Wood was also struck by a portion of Wimbush’s answer regarding Coach Brian Kelly’s initial decision to redshirt him.
“He has this interesting statement where he says, ‘I can control only what I can control.’ And then notice how he laps with his tongue out,” she said. “To me, that’s states nonverbally that he’d like to control more.”
Wood’s final impression of Wimbush is that he is “sincere” in his answer about redshirting this year.
“There’s a great truth,” she said. “He does feel it wouldn’t be so bad and you can hear a respect in his voice for his teammates.”

Patti Wood, MA, Certified Speaking Professional - The Body Language Expert. For more body language insights go to her website at www.PattiWood.net. Check out Patti's website for her new book "SNAP, Making the Most of First Impressions, Body Language and Charisma" at www.snapfirstimpressions.com. Also check out Patti's YouTube channel at http://youtube.com/user/bodylanguageexpert.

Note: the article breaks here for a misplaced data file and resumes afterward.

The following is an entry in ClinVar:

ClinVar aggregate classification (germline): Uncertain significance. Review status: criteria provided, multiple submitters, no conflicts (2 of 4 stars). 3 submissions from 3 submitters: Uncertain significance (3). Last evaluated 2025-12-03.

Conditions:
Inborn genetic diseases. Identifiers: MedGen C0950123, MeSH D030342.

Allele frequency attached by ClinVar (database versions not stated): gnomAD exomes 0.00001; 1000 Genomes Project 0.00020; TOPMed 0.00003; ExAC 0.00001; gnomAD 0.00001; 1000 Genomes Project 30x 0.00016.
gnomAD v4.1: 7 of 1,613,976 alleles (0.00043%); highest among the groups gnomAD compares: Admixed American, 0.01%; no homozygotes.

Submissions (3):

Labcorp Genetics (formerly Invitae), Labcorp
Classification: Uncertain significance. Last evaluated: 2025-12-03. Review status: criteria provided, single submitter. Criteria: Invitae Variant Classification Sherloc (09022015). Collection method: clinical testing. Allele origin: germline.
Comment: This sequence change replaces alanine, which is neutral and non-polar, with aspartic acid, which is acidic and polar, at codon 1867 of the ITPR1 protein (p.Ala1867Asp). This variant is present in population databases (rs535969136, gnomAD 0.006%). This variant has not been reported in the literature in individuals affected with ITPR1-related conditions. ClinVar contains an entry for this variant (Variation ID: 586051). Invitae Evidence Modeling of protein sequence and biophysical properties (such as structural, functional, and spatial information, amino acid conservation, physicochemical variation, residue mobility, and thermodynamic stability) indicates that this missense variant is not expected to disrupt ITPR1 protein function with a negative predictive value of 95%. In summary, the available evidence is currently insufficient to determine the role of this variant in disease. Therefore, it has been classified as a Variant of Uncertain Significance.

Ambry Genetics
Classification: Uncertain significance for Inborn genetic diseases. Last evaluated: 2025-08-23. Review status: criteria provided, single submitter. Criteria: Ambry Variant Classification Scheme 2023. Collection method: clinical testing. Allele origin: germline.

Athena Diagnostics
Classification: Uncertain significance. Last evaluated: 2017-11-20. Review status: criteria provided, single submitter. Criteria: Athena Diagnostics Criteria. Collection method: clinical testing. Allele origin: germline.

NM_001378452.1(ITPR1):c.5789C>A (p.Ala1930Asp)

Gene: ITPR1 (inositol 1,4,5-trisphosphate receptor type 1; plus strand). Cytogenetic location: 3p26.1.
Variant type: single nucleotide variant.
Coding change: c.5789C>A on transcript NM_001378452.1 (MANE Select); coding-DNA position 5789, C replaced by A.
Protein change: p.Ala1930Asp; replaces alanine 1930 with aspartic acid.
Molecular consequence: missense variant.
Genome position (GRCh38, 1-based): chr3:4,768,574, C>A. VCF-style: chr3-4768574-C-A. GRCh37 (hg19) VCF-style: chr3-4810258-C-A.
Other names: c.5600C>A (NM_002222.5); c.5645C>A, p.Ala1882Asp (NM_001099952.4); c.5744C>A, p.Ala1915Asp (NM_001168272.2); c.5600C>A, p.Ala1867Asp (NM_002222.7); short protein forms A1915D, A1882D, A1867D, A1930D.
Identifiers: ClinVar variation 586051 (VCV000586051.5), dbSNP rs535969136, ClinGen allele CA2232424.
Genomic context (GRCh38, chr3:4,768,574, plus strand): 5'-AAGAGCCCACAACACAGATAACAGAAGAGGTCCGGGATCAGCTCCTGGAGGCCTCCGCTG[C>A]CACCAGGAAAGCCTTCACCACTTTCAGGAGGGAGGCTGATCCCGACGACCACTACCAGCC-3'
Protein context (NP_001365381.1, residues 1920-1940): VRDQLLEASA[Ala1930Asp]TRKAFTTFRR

How To Give Bad News To Your Children

How To Give Bad News To Your Children
A few years ago I had the honor to speak to an association whose members work with grieving children. Any child who has to hear bad news needs to be given that news with grace and honesty. Here is research to guide you if you have to give difficult news to your young adults.
Revealing news to young adult children
A quick search on the internet returns all kinds of resources aimed at helping parents communicate with their young kids or teenagers. But, what happens when teens turn into young adults? When it comes to disclosing important news to young adult children, how can parents do so in a way that results in closer relationships?
“My previous research had indicated that parents really struggle with how to deliver important news effectively to their grown kids,” says Erin Donovan, Associate Professor of Communication Studies and Associate Director of the Center for Health Communication at The University of Texas at Austin. Donovan is the lead author of a new study recently published in the National Communication Association’s journal Communication Monographs.